What's next for Roger Clemens?
Roger Clemens was already judged by many as guilty before his first trip to the nation’s capital more than three years ago to defend himself.
Clemens’ testimony in front of Congress did little to sway public opinion that the seven-time Cy Young Award winner was, at least for part of his career, a drug cheat. That’s probably as close as the government will ever get to a conviction in the wake of the mistrial declared in Clemens’ perjury and obstruction case Thursday.
And maybe this case should have always remained in the court of public opinion.
“I don’t see any reason why this didn’t stay in this arena,” said Rep. Bobby Rush, D-Ill., who called separate hearings into steroids while the head of the subcommittee on Commerce, Trade and Consumer Protection. “That’s not the arena that should deal with this. It needs to be dealt with on the legislative side and in full view of the public, not in the criminal justice arena.”
The prosecutors — whose inexcusable gaffe in court led to the proceedings to be halted — will likely be able to try Clemens again. But should they even go through the trouble?
“Nobody likes to gear up for a second time,” said Marc Mukasey, a former assistant US attorney. “They say it’s like putting on a wet bathing suit. The government, however, seems to be pretty dedicated to this case.”
There’s no question the feds’ devotion to the steroids issue, which began in earnest with raids on the Bay Area Lab Co-Operative (BALCO) in 2003. Several hearings have been called by Congress, former President George W. Bush mentioned the ills of steroids use in the State of the Union and millions have been spent to prosecute some of the biggest names in sports, which likely makes Thursday’s error by Assistant US Attorney Steven Durham all the more frustrating.
Durham allowed part of a transcript of Clemens’ hearing in front of the House Committee on Oversight and Government Reform where Rep. Elijah Cummings, D-Md., extolled the credibility of former Clemens teammate Andy Pettitte and Pettitte’s wife. Pettitte was set to be a key witness for the prosecutors, slated to tell the jury about two conversations where he discussed performance-enhancing drugs with Clemens.
“I don’t see how I un-ring the bell,” US District Court Judge Reggie Walton said before he declared the mistrial.
Even in a case where jury selection lasted more than twice as long as the trial, it was likely an easy call for Walton since the trial depended almost entirely on the credibility of witnesses, Mukasey said. Prosecutors were previously warned about bolstering credibility of upcoming witnesses, and Cummings’ comments were supposed to be redacted.
“I think this measure was justified because it’s not something that can be cured with an instruction to the jury,” said Mukasey, a partner with Bracewell & Giuliani. “In certain cases, a judge would just instruct the jury to disregard the inadmissible testimony. In this situation you have a United States congressman vouching for the credibility of two witnesses. Once the jury hears that, it’s likely to be unfairly prejudicial to Clemens, so I think Walton did the right thing.”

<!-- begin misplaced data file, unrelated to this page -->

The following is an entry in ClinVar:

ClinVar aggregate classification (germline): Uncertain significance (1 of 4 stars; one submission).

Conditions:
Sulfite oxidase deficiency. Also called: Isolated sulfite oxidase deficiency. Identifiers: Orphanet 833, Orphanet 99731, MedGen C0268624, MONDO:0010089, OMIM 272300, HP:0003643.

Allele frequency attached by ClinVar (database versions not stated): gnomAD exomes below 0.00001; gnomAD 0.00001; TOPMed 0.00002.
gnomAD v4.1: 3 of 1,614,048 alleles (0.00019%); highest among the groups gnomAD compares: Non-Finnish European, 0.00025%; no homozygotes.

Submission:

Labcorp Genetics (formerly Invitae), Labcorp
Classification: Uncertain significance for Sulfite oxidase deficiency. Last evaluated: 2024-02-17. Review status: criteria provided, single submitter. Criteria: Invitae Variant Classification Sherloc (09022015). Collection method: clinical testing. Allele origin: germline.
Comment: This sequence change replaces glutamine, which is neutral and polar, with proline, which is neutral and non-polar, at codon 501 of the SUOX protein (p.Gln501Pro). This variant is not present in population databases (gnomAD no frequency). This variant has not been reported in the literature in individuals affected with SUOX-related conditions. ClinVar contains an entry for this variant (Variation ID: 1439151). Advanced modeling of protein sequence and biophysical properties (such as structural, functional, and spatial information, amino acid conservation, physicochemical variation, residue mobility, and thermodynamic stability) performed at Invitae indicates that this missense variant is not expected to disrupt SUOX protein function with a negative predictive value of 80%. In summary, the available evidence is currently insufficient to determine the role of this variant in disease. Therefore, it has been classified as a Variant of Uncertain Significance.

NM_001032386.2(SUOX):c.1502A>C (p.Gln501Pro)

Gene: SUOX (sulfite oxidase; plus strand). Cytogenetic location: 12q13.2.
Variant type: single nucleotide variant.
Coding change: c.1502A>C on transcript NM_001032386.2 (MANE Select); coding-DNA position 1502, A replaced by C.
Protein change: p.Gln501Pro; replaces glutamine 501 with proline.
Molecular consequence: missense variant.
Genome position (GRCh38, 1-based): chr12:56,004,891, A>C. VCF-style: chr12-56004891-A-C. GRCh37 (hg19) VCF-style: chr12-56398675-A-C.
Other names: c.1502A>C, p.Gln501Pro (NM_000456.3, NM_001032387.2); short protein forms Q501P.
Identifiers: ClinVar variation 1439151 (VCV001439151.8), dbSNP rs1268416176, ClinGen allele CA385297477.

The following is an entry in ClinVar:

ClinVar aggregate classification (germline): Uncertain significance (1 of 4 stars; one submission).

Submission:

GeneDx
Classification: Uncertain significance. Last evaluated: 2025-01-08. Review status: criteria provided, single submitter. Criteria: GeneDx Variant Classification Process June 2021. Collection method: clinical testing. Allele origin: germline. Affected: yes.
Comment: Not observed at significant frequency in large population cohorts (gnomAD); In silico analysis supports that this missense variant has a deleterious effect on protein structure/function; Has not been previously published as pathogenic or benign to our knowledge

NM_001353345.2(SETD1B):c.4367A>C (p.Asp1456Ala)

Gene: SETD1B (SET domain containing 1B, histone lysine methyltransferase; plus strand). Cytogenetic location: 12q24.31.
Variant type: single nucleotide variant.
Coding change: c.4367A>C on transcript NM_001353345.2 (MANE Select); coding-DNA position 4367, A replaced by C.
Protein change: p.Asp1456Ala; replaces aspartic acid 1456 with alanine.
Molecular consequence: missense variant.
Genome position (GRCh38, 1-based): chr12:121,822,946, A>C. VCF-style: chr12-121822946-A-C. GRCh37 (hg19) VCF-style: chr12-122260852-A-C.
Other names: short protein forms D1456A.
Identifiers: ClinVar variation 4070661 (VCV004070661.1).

Walton called a Sept. 2 hearing to discuss the possibility of a second trial and mentioned there could be double-jeopardy concerns that preclude a retrial. Mukasey said since it was Clemens’ lead attorney, Rusty Hardin, who asked for the mistrial and no judgment was issued, prosecutors should be able to re-present the case.
A gag order remains in place, so we can’t gauge the government’s interest in a retrial. From all outward appearances, however, prosecutors will likely attempt to push forward.
“I think everybody understands who did what by now,” said Victor Conte, BALCO’s co-founder. “They have their opinions about Barry Bonds and Roger Clemens. My opinion: There is better use of federal taxpayer dollars. I hope this case doesn’t continue.”
Cummings, interviewed by FOXSports.com in the halls of a House office building, declined to talk specifically about Thursday’s mistrial, but he did say it’s been time and money well spent — at least on the legislative side of things.
“The original aim was to help prevent young people from trying to emulate professional sports stars who were using steroids and other banned substances,” said Cummings, who refused to comment specifically about the Clemens case. “I think we had some impact on that. In the process of doing that we also helped push major league baseball, football, basketball and other pro sports in the right direction. It’s worked.”
The hearings have certainly had a bigger impact than the two marquee criminal cases this year. Bonds, baseball’s all-time home run champ, was convicted of only one of four charges — obstruction — and even with a deeper well of evidence, a conviction in the Clemens’ case was hardly a sure thing.
“These are very tough cases to make,” Mukasey said. “There are some evidence problems, and this case deals a lot in hearsay. When you need a comment (like Cummings’) to vouch for the credibility of another witness, I think that highlights the delicate and fragile nature of the government’s case.”